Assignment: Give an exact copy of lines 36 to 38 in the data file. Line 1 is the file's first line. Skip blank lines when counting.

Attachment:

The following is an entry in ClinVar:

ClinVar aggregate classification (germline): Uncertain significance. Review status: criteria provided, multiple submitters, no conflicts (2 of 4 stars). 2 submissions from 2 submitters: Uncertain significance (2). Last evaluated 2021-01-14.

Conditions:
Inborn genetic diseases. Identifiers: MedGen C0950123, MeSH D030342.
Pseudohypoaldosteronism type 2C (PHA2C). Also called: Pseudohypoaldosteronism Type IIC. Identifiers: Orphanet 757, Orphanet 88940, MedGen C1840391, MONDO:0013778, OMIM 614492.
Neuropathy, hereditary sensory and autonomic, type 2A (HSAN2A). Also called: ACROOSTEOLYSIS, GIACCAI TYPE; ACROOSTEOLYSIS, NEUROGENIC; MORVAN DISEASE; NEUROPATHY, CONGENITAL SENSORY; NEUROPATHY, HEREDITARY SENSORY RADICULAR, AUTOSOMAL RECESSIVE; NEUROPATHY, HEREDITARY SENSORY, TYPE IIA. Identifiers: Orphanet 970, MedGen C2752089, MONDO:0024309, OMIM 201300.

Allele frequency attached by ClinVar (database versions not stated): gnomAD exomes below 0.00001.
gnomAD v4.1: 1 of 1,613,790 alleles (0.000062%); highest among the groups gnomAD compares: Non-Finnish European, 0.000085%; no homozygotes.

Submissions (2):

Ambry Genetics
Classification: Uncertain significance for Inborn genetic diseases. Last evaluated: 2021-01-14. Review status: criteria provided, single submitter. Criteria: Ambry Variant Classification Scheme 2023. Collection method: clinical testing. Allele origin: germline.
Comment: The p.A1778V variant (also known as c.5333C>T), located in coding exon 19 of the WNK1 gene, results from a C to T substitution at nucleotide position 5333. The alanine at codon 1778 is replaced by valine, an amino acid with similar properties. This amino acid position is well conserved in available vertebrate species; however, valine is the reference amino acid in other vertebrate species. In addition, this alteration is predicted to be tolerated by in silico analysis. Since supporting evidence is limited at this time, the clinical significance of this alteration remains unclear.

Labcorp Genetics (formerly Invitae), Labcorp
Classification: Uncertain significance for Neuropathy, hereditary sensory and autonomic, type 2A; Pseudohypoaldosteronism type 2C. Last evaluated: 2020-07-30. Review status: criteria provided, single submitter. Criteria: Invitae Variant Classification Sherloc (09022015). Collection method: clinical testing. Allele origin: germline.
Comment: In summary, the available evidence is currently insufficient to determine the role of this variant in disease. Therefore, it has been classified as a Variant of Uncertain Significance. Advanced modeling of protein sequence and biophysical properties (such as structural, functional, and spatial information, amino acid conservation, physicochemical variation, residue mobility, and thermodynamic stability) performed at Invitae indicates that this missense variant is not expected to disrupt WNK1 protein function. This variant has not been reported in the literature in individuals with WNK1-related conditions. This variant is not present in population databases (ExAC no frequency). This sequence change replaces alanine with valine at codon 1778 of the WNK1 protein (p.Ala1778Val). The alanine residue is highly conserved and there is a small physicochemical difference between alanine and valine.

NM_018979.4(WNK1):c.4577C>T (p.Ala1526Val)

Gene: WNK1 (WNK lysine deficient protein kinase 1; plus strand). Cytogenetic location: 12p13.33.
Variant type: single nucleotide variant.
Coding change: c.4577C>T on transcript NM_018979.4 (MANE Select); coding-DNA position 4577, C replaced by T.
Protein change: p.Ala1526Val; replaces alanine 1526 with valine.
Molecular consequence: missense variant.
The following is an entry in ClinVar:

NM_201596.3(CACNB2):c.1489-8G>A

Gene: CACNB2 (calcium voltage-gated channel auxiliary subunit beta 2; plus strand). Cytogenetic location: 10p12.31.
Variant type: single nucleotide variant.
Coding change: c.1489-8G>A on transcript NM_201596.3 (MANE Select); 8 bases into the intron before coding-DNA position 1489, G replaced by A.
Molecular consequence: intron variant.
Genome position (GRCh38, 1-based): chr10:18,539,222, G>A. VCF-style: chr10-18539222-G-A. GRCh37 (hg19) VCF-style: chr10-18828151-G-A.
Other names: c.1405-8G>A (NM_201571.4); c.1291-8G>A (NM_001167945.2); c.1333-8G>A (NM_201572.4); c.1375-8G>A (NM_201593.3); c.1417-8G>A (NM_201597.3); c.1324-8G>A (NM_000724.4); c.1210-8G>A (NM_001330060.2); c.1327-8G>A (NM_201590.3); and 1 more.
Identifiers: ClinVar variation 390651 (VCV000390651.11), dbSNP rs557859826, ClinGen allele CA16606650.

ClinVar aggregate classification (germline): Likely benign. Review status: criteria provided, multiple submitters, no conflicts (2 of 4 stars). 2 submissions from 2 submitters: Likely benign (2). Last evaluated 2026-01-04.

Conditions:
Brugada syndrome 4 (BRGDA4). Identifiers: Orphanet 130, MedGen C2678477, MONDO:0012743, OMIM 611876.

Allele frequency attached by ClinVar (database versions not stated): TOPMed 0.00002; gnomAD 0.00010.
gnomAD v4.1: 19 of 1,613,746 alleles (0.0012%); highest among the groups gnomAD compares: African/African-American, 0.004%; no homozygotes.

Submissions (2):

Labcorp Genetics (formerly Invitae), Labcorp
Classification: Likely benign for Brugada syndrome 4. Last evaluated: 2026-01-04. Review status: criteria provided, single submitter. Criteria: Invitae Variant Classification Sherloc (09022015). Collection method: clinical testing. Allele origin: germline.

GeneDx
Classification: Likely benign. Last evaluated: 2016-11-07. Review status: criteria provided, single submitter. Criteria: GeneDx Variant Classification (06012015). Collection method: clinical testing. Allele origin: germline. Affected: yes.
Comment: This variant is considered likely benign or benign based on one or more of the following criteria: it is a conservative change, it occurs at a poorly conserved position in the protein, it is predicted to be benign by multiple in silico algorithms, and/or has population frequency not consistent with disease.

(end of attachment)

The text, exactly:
Submissions (2):

Labcorp Genetics (formerly Invitae), Labcorp
Classification: Likely benign for Brugada syndrome 4. Last evaluated: 2026-01-04. Review status: criteria provided, single submitter. Criteria: Invitae Variant Classification Sherloc (09022015). Collection method: clinical testing. Allele origin: germline.